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VA Seeks to Punish Iraq War Veterans

October 19, 2005
By Gene C. Gerard

The Veterans Affairs Department is currently reviewing approximately one-third of the cases of veterans who are receiving disability benefits for post-traumatic stress disorder (PTSD). After conducting an internal study, the VA believes that they were too lenient in deciding which soldiers were eligible for PTSD benefits. Last year, the VA spent $4.3 billion on PTSD disability payments and the VA hopes to reduce these payments by revoking PTSD benefits for many veterans. This will be the final insult to soldiers who were asked to fight a war in Iraq on false premises.

Owing to the war in Iraq and Afghanistan, the number of veterans receiving compensation for PTSD has increased by almost 80 percent in the last five years. By comparison, the number of veterans receiving compensation for all other types of disabilities only increased by 12 percent. Under the guidelines of the current review, if soldiers cannot prove that a specific incident, known as a "stressor," was sufficient to cause PTSD, their benefits will be revoked. Given the nature of warfare in Iraq and Afghanistan, it's not surprising that many returning soldiers are suffering from mental illness.

In the July 2004 issue of the New England Journal of Medicine Colonel Charles W. Hoge, M.D., the chief of psychiatry at Walter Reed Army Institute, published a preliminary study of the effects of the war in Iraq and Afghanistan on military personnel. The study concluded that close to 20 percent of soldiers who served in Iraq, and approximately 12 percent of those who served in Afghanistan returned home suffering from PTSD. The study found that there is a clear correlation between combat experience and the prevalence of PTSD. The study determined that, "Rates of PTSD were significantly higher after combat duty in Iraq."

Approximately 86 percent of soldiers in Iraq were involved in combat, as were 31 percent in Afghanistan. On average, soldiers engaged in two firefights for each tour of duty. The study indicated that 95 percent of soldiers had been shot at. And 56 percent of soldiers had killed an enemy combatant. An estimated 28 percent were directly responsible for the death of a civilian. Equally grim, 94 percent had seen or handled corpses or bodily remains. Additionally, 68 percent witnessed fellow soldiers being killed or seriously wounded.

Although the number of soldiers suffering from PTSD is high, Dr. Hoge's study found that a majority of veterans are not seeking treatment. Only 40 percent of returning soldiers acknowledged that they need mental health care, and only 26 percent were actually receiving care. As such, the number of veterans approved for PTSD compensation by the VA is relatively small. Yet the VA believes that too many soldiers were approved for PTSD disability compensation and is now seeking to deny soldiers this benefit.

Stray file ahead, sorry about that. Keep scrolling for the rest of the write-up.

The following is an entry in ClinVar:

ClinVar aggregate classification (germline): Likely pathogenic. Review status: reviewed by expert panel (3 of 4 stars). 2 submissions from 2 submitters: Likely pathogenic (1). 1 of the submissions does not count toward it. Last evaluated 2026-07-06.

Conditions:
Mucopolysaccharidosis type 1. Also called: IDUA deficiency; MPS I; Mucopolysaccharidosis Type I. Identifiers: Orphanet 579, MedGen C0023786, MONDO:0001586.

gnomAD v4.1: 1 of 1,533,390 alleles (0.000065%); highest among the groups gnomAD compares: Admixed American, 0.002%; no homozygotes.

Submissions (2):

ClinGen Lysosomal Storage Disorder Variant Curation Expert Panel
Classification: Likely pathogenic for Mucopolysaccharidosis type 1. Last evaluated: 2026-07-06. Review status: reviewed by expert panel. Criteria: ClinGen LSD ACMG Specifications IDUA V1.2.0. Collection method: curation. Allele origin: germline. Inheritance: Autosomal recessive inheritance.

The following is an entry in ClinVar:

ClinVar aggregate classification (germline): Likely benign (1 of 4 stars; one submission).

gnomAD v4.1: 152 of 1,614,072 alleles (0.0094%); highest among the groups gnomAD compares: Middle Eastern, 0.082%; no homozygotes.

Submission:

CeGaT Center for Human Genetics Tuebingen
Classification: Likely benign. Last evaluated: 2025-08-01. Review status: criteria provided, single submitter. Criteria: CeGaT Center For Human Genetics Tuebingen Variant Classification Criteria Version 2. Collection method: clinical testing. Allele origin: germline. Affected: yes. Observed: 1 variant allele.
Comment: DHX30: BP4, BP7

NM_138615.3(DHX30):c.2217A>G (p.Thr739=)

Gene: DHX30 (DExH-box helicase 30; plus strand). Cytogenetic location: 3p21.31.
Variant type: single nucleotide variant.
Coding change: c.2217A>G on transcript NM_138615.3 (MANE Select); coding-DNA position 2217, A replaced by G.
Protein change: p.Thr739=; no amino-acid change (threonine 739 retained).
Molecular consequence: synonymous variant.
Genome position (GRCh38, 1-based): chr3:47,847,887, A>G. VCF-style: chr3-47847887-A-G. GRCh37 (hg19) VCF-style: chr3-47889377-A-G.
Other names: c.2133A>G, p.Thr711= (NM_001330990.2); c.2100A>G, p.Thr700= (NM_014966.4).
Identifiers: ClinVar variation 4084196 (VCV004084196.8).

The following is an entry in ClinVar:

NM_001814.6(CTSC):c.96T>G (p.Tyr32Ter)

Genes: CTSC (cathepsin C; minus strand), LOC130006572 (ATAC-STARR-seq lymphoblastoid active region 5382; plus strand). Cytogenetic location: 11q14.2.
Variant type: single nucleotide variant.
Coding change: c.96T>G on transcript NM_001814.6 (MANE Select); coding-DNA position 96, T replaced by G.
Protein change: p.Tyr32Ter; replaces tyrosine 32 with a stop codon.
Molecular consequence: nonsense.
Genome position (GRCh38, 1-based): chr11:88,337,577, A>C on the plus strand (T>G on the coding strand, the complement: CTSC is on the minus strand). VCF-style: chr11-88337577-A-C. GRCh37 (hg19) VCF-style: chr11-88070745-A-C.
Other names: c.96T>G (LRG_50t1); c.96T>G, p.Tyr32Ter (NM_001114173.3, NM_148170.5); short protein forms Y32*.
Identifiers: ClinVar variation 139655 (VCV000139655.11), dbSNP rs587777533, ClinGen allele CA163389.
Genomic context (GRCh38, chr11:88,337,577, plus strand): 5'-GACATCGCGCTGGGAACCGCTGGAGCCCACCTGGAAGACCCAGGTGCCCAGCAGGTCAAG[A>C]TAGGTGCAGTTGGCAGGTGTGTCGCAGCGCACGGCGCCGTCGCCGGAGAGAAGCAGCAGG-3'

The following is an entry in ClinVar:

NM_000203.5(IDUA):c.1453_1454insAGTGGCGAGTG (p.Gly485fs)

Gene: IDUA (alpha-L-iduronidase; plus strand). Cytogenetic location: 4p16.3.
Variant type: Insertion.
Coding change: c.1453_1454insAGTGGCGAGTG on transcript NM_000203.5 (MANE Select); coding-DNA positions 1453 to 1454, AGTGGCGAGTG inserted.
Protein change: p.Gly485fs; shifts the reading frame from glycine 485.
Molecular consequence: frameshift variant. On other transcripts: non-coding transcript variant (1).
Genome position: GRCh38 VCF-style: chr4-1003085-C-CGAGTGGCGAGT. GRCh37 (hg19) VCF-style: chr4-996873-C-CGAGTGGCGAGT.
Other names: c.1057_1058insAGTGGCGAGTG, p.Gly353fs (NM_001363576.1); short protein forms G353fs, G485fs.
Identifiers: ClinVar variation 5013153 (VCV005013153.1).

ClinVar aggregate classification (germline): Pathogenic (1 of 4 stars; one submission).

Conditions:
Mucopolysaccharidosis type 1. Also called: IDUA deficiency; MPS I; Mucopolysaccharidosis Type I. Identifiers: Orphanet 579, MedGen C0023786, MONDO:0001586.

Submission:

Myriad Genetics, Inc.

The lack of pre-war intelligence also likely contributed to a rise in PTSD disability claims. Studies of the Vietnam War have indicated that when soldiers can't anticipate the nature and intensity of warfare that they ultimately encounter they are psychologically unprepared, leading to PTSD in many instances. During the early phase of the war in Iraq, many soldiers were almost certainly unprepared for what they encountered.

The Bush administration initially indicated that the war would be quick and easy. Vice President Cheney, only a few days after the invasion of Iraq, infamously stated that soldiers "...will, in fact, be greeted as liberators." Ahmed Chalabi, a close advisor to the Bush administration prior to and immediately following the invasion said, "American troops will be greeted with flowers and candy" by the Iraqi people, and the administration repeated this many times. President Bush flew onto a U.S. aircraft carrier in May 2003 and, while standing beneath a banner proclaiming "Mission Accomplished," announced that major combat operations had ended.

It's easy to understand why the VA has seen an increase in soldiers seeking benefits due to post-traumatic stress disorder. What's difficult to comprehend is why the very agency responsible for meeting the needs of our veterans is now turning its back on them. Perhaps it's attributable to money. The Bush administration may be seeking to reduce compensation to soldiers for PTSD so that more money can be diverted to the on-going war in Iraq.

Or, perhaps this is simply a public relations issue. The effort to revoke PTSD benefits may be an attempt to assert that the war has not been that devastating. What is certain is that the very people asked to sacrifice their lives, if necessary, for the nation are now being punished for doing so.

Gene C. Gerard taught history, religion, and ethics for 14 years at several colleges in the south-west, and is a contributing author to the forthcoming book Americans at War, by Greenwood Press.

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